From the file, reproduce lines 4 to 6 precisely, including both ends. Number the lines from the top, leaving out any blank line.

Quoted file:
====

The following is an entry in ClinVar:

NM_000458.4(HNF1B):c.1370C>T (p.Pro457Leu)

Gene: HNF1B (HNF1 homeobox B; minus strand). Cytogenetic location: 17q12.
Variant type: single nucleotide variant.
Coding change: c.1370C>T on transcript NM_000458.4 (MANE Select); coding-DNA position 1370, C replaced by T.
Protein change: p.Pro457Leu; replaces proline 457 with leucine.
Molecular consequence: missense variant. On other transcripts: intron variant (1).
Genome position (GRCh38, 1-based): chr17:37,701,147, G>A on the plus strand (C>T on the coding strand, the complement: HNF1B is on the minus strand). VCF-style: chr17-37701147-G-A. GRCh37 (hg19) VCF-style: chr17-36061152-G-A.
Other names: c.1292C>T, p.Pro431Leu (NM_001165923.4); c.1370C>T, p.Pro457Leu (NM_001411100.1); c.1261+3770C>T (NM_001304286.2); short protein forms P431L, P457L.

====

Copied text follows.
Variant type: single nucleotide variant.
Coding change: c.1370C>T on transcript NM_000458.4 (MANE Select); coding-DNA position 1370, C replaced by T.
Protein change: p.Pro457Leu; replaces proline 457 with leucine.